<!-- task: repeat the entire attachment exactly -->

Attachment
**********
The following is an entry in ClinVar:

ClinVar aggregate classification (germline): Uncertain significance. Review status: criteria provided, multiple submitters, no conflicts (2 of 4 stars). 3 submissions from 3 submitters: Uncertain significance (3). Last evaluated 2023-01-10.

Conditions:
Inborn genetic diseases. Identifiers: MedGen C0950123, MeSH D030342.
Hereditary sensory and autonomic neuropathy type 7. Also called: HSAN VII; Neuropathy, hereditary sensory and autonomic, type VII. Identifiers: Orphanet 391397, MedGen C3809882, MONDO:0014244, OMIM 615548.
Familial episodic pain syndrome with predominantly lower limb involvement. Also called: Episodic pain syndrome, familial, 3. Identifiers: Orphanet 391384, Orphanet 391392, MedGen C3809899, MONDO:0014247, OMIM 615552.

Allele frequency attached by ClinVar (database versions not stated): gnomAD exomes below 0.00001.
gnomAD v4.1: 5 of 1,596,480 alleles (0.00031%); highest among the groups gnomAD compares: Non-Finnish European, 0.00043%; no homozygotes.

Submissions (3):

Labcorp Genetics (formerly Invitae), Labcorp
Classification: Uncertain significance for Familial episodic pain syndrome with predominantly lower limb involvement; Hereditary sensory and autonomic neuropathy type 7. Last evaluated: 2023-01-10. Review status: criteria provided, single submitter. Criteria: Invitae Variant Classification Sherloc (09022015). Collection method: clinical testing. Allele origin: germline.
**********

The following is an entry in ClinVar:

ClinVar aggregate classification (germline): Uncertain significance. Review status: criteria provided, multiple submitters, no conflicts (2 of 4 stars). 3 submissions from 3 submitters: Uncertain significance (3). Last evaluated 2023-01-10.

Conditions:
Inborn genetic diseases. Identifiers: MedGen C0950123, MeSH D030342.
Hereditary sensory and autonomic neuropathy type 7. Also called: HSAN VII; Neuropathy, hereditary sensory and autonomic, type VII. Identifiers: Orphanet 391397, MedGen C3809882, MONDO:0014244, OMIM 615548.
Familial episodic pain syndrome with predominantly lower limb involvement. Also called: Episodic pain syndrome, familial, 3. Identifiers: Orphanet 391384, Orphanet 391392, MedGen C3809899, MONDO:0014247, OMIM 615552.

Allele frequency attached by ClinVar (database versions not stated): gnomAD exomes below 0.00001.
gnomAD v4.1: 5 of 1,596,480 alleles (0.00031%); highest among the groups gnomAD compares: Non-Finnish European, 0.00043%; no homozygotes.

Submissions (3):

Labcorp Genetics (formerly Invitae), Labcorp
Classification: Uncertain significance for Familial episodic pain syndrome with predominantly lower limb involvement; Hereditary sensory and autonomic neuropathy type 7. Last evaluated: 2023-01-10. Review status: criteria provided, single submitter. Criteria: Invitae Variant Classification Sherloc (09022015). Collection method: clinical testing. Allele origin: germline.